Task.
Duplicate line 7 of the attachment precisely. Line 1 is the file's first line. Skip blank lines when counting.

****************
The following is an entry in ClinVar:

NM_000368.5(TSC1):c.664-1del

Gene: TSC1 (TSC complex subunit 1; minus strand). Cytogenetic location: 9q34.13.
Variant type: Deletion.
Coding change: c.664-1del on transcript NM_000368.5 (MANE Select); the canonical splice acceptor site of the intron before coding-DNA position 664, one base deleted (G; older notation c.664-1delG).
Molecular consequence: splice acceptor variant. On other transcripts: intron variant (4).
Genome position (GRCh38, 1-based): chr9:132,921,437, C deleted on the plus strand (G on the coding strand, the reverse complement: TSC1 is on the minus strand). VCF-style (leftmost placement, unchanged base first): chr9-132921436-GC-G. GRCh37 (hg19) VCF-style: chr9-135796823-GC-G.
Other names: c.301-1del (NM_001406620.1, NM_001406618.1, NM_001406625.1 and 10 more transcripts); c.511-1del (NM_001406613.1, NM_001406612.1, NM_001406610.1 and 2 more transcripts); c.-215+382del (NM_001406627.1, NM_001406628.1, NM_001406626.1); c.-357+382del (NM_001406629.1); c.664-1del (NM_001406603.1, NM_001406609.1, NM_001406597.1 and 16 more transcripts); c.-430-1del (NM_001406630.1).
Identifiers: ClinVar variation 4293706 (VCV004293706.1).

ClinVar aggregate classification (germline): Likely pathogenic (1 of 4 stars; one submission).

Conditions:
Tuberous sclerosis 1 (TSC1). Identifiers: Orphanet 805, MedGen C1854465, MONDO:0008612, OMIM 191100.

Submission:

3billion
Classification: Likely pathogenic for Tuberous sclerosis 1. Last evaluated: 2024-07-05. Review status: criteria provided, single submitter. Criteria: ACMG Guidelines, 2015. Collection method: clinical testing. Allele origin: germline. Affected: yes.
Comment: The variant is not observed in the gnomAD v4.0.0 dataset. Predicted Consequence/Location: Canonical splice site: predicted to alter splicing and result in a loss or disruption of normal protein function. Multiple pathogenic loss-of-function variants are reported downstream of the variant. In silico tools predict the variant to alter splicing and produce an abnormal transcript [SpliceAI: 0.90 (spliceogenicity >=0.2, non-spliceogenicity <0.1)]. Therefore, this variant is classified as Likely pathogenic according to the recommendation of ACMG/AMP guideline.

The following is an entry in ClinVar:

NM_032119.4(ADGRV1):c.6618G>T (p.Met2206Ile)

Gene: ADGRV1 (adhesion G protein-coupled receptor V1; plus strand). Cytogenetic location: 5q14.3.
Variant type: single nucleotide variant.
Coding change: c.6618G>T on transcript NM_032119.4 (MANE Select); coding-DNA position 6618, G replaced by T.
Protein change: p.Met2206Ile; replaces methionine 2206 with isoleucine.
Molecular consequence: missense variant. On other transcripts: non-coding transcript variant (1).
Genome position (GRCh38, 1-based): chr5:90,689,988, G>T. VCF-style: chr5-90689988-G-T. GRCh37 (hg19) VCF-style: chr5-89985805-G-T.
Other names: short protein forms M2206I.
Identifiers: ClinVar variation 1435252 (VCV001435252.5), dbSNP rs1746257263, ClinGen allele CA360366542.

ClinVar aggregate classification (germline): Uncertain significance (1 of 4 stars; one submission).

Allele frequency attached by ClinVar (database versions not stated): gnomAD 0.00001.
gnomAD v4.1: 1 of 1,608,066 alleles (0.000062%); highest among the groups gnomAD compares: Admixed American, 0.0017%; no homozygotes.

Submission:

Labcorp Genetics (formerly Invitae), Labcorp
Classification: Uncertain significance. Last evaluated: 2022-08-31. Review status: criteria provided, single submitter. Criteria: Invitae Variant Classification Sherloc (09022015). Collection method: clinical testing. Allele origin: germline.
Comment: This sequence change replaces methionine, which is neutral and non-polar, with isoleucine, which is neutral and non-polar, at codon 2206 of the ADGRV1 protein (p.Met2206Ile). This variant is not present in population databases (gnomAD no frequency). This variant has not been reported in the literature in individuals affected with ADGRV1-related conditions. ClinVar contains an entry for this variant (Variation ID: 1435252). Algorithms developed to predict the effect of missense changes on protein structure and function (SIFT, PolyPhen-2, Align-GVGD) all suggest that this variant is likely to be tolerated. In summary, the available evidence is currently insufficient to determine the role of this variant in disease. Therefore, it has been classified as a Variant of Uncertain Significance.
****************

Genome position (GRCh38, 1-based): chr9:132,921,437, C deleted on the plus strand (G on the coding strand, the reverse complement: TSC1 is on the minus strand). VCF-style (leftmost placement, unchanged base first): chr9-132921436-GC-G. GRCh37 (hg19) VCF-style: chr9-135796823-GC-G.